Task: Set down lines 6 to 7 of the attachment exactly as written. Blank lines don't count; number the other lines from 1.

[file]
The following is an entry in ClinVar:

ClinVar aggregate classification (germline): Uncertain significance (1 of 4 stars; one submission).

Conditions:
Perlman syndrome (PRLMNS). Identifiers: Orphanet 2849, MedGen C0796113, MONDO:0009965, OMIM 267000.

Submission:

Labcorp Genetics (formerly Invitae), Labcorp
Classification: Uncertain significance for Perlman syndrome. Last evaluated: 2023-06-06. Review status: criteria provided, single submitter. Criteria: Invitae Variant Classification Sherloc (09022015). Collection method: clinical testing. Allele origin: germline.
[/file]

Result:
Labcorp Genetics (formerly Invitae), Labcorp
Classification: Uncertain significance for Perlman syndrome. Last evaluated: 2023-06-06. Review status: criteria provided, single submitter. Criteria: Invitae Variant Classification Sherloc (09022015). Collection method: clinical testing. Allele origin: germline.